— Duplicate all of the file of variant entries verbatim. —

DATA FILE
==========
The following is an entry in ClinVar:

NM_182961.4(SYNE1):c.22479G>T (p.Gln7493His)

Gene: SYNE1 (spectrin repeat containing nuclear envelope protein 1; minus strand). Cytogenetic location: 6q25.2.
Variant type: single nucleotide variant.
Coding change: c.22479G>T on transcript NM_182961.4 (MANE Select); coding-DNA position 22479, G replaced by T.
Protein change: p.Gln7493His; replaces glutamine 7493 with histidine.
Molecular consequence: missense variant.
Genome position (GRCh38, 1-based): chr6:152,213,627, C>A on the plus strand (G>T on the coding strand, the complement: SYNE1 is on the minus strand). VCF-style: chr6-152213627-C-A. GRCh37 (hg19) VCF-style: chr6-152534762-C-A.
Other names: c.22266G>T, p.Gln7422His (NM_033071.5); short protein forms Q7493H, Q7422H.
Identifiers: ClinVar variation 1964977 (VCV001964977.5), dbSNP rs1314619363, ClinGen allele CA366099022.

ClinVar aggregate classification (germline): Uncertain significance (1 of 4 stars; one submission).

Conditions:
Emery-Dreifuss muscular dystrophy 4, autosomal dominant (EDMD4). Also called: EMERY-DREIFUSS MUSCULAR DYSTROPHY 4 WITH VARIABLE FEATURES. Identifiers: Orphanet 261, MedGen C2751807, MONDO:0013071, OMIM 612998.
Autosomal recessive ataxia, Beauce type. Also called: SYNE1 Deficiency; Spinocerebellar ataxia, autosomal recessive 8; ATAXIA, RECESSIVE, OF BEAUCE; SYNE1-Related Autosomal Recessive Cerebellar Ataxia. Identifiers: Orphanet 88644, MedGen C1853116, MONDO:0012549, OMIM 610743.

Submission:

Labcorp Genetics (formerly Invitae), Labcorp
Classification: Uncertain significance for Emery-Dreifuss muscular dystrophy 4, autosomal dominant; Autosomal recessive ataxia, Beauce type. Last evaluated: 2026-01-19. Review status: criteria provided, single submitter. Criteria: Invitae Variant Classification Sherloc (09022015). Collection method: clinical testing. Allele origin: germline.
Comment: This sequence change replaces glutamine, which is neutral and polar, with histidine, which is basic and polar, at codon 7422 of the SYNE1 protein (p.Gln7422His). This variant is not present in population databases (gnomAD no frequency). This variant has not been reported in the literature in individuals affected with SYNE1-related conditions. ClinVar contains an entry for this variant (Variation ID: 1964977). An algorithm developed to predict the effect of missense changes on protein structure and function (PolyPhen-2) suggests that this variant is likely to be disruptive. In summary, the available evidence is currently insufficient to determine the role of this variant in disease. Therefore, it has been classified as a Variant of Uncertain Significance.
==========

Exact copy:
The following is an entry in ClinVar:

NM_182961.4(SYNE1):c.22479G>T (p.Gln7493His)

Gene: SYNE1 (spectrin repeat containing nuclear envelope protein 1; minus strand). Cytogenetic location: 6q25.2.
Variant type: single nucleotide variant.
Coding change: c.22479G>T on transcript NM_182961.4 (MANE Select); coding-DNA position 22479, G replaced by T.
Protein change: p.Gln7493His; replaces glutamine 7493 with histidine.
Molecular consequence: missense variant.
Genome position (GRCh38, 1-based): chr6:152,213,627, C>A on the plus strand (G>T on the coding strand, the complement: SYNE1 is on the minus strand). VCF-style: chr6-152213627-C-A. GRCh37 (hg19) VCF-style: chr6-152534762-C-A.
Other names: c.22266G>T, p.Gln7422His (NM_033071.5); short protein forms Q7493H, Q7422H.
Identifiers: ClinVar variation 1964977 (VCV001964977.5), dbSNP rs1314619363, ClinGen allele CA366099022.

ClinVar aggregate classification (germline): Uncertain significance (1 of 4 stars; one submission).

Conditions:
Emery-Dreifuss muscular dystrophy 4, autosomal dominant (EDMD4). Also called: EMERY-DREIFUSS MUSCULAR DYSTROPHY 4 WITH VARIABLE FEATURES. Identifiers: Orphanet 261, MedGen C2751807, MONDO:0013071, OMIM 612998.
Autosomal recessive ataxia, Beauce type. Also called: SYNE1 Deficiency; Spinocerebellar ataxia, autosomal recessive 8; ATAXIA, RECESSIVE, OF BEAUCE; SYNE1-Related Autosomal Recessive Cerebellar Ataxia. Identifiers: Orphanet 88644, MedGen C1853116, MONDO:0012549, OMIM 610743.

Submission:

Labcorp Genetics (formerly Invitae), Labcorp
Classification: Uncertain significance for Emery-Dreifuss muscular dystrophy 4, autosomal dominant; Autosomal recessive ataxia, Beauce type. Last evaluated: 2026-01-19. Review status: criteria provided, single submitter. Criteria: Invitae Variant Classification Sherloc (09022015). Collection method: clinical testing. Allele origin: germline.
Comment: This sequence change replaces glutamine, which is neutral and polar, with histidine, which is basic and polar, at codon 7422 of the SYNE1 protein (p.Gln7422His). This variant is not present in population databases (gnomAD no frequency). This variant has not been reported in the literature in individuals affected with SYNE1-related conditions. ClinVar contains an entry for this variant (Variation ID: 1964977). An algorithm developed to predict the effect of missense changes on protein structure and function (PolyPhen-2) suggests that this variant is likely to be disruptive. In summary, the available evidence is currently insufficient to determine the role of this variant in disease. Therefore, it has been classified as a Variant of Uncertain Significance.